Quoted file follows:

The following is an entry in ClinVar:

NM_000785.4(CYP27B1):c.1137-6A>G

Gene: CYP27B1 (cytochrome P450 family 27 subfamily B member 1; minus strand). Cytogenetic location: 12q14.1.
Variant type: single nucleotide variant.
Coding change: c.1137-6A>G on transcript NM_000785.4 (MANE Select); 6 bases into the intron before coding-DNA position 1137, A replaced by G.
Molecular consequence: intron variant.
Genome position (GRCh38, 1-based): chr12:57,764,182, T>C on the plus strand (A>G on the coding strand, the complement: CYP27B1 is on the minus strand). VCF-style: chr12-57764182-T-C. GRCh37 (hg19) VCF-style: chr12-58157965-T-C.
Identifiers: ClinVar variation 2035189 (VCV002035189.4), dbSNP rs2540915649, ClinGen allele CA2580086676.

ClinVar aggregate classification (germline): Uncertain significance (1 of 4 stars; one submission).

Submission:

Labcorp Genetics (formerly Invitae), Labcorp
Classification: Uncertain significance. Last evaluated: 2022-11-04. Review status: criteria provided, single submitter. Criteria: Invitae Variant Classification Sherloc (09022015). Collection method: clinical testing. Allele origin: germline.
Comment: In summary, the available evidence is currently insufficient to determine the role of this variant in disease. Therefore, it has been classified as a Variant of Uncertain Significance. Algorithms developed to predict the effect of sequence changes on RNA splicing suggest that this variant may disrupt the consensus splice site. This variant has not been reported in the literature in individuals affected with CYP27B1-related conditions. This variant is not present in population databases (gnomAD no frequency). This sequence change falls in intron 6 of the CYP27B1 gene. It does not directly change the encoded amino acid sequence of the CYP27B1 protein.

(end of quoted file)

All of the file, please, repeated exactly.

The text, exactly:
The following is an entry in ClinVar:

NM_000785.4(CYP27B1):c.1137-6A>G

Gene: CYP27B1 (cytochrome P450 family 27 subfamily B member 1; minus strand). Cytogenetic location: 12q14.1.
Variant type: single nucleotide variant.
Coding change: c.1137-6A>G on transcript NM_000785.4 (MANE Select); 6 bases into the intron before coding-DNA position 1137, A replaced by G.
Molecular consequence: intron variant.
Genome position (GRCh38, 1-based): chr12:57,764,182, T>C on the plus strand (A>G on the coding strand, the complement: CYP27B1 is on the minus strand). VCF-style: chr12-57764182-T-C. GRCh37 (hg19) VCF-style: chr12-58157965-T-C.
Identifiers: ClinVar variation 2035189 (VCV002035189.4), dbSNP rs2540915649, ClinGen allele CA2580086676.

ClinVar aggregate classification (germline): Uncertain significance (1 of 4 stars; one submission).

Submission:

Labcorp Genetics (formerly Invitae), Labcorp
Classification: Uncertain significance. Last evaluated: 2022-11-04. Review status: criteria provided, single submitter. Criteria: Invitae Variant Classification Sherloc (09022015). Collection method: clinical testing. Allele origin: germline.
Comment: In summary, the available evidence is currently insufficient to determine the role of this variant in disease. Therefore, it has been classified as a Variant of Uncertain Significance. Algorithms developed to predict the effect of sequence changes on RNA splicing suggest that this variant may disrupt the consensus splice site. This variant has not been reported in the literature in individuals affected with CYP27B1-related conditions. This variant is not present in population databases (gnomAD no frequency). This sequence change falls in intron 6 of the CYP27B1 gene. It does not directly change the encoded amino acid sequence of the CYP27B1 protein.